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      Re: SD?

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Posted by CCF NEURO MD on June 20, 1997 at 14:13:01:

In Reply to: SD? posted by Jared Stoehr on June 05, 1997 at 20:11:57:

: I wrote to you a few weeks back and appreciate your prompt response and insight.  My previous question was with my wife's recurrent Medulloblastoma in the basal ganglia and you wrote about my concerns that estrogen supplements may have prompted the recurrence.  My question today is of Stable Disease.  I'm trying to understand what stable disease really means.  Ellen's first MRI was on 2/7/97 which showed the recurrence at 2.4 x 3.0 cm.  After 2 rounds of Cytoxan (3400mg over 2 days and 5600mg over 2 days) the MRI on 5/7 showed the tumor at 2.6 x 4.8 cm.  One would think the tumor was not responding to the Cytoxan but there were 2 months between the first MRI and treatment where the tumor was likely growing.  Ellen's latest MRI showed "no change and no increase in mass effect" compared to the MRI 3 weeks previous.  In these 3 weeks she did not receive any treatment.  We have continued with the Cytoxan (6400mg over 2 days) and will have another MRI in 3 weeks.  We're hoping for a response and will move forward to high-dose Cytoxan/Carboplatin/Thiotepa with stem cell transplant if possible.  Could the tumor be in "stable disease"?  What is stable disease anyway?  Can a malignant tumor just go dormant and How?  Could the Cytoxan perhaps disable the cancerous cells' ability to reproduce without signalling apoptosis?  You offer a wonderful service and I will not continue to ask all my questions on your Forum, but I have long been confused with "stable disease".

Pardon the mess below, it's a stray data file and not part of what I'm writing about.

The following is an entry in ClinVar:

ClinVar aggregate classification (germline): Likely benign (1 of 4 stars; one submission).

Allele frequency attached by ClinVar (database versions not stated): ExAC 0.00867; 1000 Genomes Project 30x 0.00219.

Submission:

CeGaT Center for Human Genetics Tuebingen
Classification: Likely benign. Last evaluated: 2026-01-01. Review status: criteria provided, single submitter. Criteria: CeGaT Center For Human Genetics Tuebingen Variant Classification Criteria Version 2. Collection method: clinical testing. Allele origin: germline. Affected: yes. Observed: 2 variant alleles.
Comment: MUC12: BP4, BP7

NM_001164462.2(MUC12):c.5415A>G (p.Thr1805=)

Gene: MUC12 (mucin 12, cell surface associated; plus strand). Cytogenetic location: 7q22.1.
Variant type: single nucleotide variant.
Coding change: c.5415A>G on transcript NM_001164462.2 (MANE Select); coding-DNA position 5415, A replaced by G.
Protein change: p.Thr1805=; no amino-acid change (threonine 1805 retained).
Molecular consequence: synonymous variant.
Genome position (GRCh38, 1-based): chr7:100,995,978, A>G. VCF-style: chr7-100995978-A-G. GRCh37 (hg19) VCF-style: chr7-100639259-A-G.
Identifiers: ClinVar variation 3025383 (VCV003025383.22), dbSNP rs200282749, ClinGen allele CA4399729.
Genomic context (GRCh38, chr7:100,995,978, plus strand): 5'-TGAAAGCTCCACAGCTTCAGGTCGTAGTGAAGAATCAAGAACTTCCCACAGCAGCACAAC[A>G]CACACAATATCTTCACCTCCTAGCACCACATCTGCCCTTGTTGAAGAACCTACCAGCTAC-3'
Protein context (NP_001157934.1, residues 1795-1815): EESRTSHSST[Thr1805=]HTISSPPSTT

Thank You  
"Stable disease" is a term physicians use to imply that there is no progression of the disease over a period of observation time.  It does not mean that the disease is cured or in remission.  It is good in the respect that the disease has not progressed and this can indicate that the treatment has slowed the progression or has helped some.  If the tumor was much larger, then the treatment would be considered a failure.  Due to the fact that there was only a slight increase in size, the tumor could be stable.  A malignant tumor may appear dormant, not causing significant effect after treatment.  Without treatment it is unlikely to become dormant or if the treatment is ineffective with the particular tumor.  Chemotherapy and radiation cause death of malignant cells and surronding brain tissue.  Many of the agents work, without our exact understanding of how.  I cannot comment on your question of apoptosis, perhaps your wifes primary oncologist would be able to answer this more accurately.  There are also
several brain tumor organizations which I will list for you.
Brain Tumor Information Services
919 N. Michigan Ave. Suite 3100
Chicago, IL 60611
Contact Person: G. J. Djohrmann
phone: 312-684-1400
Fax: 312-280-9475
American Brain Tumor Association
2720 River Rd. Suite 146
Des Plaines, IL  60018
Toll Free: 800-886-2282
phone:  847-827-9910
fax: 847-827-9918
Email: ***@****
Website: http://pubweb.acns.nwu.edu./~lberko/abta_html/abta1.htm
Please feel free to ask us further questions. We are more than happy to help you. If the Cleveland Clinic can be of assistance give us a call 1-800-223-2273 and ask for the Brain Tumor Center desk.
This information is provided for general medical education purposes only.  Please consult your physician for diagnostic and treatment options of your specific medical condition.  

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